Windows server has Linux in crosshairs

Targeted at lower-priced competition like Linux, Microsoft's new entry-level server product is targeted at small, cost-conscious businesses in Asia, says exec.

SINGAPORE--Microsoft's new entry-level server edition, Windows Server 2008 Foundation, is aimed squarely at Linux, and the software giant says its "simplicity" is expected to give it the edge over Linux as the choice server OS for the small business segment.

By competing with Linux on a lower price point and touting Windows' familiar interface, Microsoft said it hopes to make both servers and its server OS an easy choice for small businesses looking to deploy a server. Each server, preloaded with the OS, will cost below S$1,500 (US$1,029).

Haresh Khoobchandani, senior director, business and marketing organisation, Microsoft Singapore, spoke to ZDNet Asia on Friday's local launch of Windows Server 2008 Foundation.

Part of Microsoft's Windows Server 2008 product line, this edition is aimed at single-processor servers with fewer than 15 users.

Khoobchandani said small businesses in Asia are taking their IT deployments more seriously, which has created demand for a lower-priced entry-level server offering.

Microsoft hopes its partnering with manufacturers Hewlett-Packard, IBM and Dell to preload the OS on their hardware for the roll-out, will help make it simpler for small businesses to get started with the product.

"There's a big saving on cost, because businesses won't have to worry about bringing in technical expertise to deploy the OS," said Khoobchandani.

On competition posed by Linux, he said the familiarity of the "established" Windows experience is also expected to "take away the complexity of how to use a server".

Additionally, Microsoft is also looking to its independent software vendor (ISV) ecosystem for the edge over Linux. For its Singapore launch, it has partnered with two local ISVs to come out with a legal and HR application, available to SMBs on the platform for separate licenses issued by the ISVs.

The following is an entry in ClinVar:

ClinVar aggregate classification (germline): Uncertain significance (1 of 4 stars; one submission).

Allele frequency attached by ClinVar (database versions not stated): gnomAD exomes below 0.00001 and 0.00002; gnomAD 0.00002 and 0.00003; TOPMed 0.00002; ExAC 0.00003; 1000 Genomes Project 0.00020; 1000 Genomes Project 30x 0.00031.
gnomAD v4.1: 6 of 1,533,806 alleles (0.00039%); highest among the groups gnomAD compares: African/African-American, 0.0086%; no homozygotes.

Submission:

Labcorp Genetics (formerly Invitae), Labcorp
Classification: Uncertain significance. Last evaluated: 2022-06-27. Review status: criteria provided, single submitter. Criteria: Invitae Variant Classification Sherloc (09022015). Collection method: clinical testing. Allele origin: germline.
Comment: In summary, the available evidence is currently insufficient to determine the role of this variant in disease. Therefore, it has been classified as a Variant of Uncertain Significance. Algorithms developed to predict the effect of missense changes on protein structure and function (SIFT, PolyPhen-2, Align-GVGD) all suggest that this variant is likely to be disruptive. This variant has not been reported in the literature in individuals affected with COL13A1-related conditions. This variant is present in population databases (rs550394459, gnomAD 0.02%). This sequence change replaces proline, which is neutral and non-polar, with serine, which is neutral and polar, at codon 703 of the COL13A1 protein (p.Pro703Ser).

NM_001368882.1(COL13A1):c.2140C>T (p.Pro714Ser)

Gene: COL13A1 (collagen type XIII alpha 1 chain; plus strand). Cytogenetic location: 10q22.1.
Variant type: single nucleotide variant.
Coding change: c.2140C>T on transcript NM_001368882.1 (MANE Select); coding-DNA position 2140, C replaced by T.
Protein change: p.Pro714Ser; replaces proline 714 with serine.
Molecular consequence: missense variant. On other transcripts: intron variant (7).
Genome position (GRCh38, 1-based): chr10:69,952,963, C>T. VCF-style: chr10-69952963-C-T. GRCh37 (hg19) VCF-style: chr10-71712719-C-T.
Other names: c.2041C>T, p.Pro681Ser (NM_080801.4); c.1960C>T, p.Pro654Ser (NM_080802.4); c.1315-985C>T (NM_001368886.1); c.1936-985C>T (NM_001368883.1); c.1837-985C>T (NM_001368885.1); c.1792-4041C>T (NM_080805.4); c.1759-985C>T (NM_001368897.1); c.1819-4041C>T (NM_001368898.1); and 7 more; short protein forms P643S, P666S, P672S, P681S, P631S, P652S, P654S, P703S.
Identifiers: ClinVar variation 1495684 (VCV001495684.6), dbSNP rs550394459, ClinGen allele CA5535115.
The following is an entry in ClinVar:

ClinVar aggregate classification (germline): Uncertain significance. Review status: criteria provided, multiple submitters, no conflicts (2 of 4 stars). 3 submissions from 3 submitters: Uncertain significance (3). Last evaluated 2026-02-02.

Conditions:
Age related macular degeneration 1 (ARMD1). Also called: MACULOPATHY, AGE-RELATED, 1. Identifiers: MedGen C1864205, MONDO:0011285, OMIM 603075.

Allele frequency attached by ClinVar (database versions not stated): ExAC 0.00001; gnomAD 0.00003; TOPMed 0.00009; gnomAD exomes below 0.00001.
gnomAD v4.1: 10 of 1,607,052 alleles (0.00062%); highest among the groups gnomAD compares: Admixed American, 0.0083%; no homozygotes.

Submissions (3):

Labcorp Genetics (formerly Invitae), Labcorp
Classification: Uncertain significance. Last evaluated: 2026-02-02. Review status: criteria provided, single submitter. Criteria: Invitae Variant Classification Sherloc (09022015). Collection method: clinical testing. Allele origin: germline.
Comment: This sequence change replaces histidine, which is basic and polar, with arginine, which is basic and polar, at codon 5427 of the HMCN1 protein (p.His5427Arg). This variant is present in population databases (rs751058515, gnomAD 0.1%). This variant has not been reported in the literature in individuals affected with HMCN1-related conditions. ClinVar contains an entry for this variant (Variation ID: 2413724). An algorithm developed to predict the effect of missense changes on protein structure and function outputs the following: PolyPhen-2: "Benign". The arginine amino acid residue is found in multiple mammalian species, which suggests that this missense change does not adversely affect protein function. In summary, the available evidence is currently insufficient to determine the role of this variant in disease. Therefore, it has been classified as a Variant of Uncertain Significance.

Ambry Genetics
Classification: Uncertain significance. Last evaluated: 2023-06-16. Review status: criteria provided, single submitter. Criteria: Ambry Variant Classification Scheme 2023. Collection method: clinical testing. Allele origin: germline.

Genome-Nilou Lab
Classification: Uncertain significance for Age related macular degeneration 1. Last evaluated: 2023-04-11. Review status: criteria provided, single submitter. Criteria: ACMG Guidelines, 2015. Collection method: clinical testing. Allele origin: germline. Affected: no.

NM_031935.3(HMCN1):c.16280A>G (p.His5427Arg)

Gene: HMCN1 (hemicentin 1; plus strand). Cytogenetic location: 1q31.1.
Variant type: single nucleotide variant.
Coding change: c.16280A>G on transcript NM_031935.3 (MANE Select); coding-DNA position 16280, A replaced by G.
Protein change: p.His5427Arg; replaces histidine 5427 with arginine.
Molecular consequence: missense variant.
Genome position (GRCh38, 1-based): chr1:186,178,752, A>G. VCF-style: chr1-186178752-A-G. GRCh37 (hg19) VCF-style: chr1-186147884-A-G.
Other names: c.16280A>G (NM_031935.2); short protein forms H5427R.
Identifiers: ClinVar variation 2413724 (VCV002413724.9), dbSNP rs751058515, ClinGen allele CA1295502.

Linux offers more advanced features such as virtualization for free, but Khoobchandani said a small company with below 25 seats is not likely to look into virtualization yet.

Microsoft estimates the small business segment in the Asia-Pacific region to span some 6 million such companies with an average of 25 PCs, and is worth about 38 percent of the region's total server market.

Khoobchandani said Microsoft estimates there to be about 100,000 small businesses in the island state. Globally, it estimates there are 32 million small businesses, 70 percent of which do not own a server.

Liow Poh Leong, System x and BladeCenter product line manager at IBM, told ZDNet Asia, the company expects the product to appeal to businesses that have so far been purchasing "home user type" PCs for their IT needs.

"This group of customers are extremely cost-conscious and the IT adoption rate is fairly low."

Adeline Soh, business director, Industry Standard Servers, HP Singapore, said SMBs in the region tend to be smaller than their global counterparts.

Quoting a recent HP survey, she said 75 percent of businesses in general, recognize the importance of aligning technology and business goals. "Increasingly, we see SMBs turning to technology to enable better business outcomes."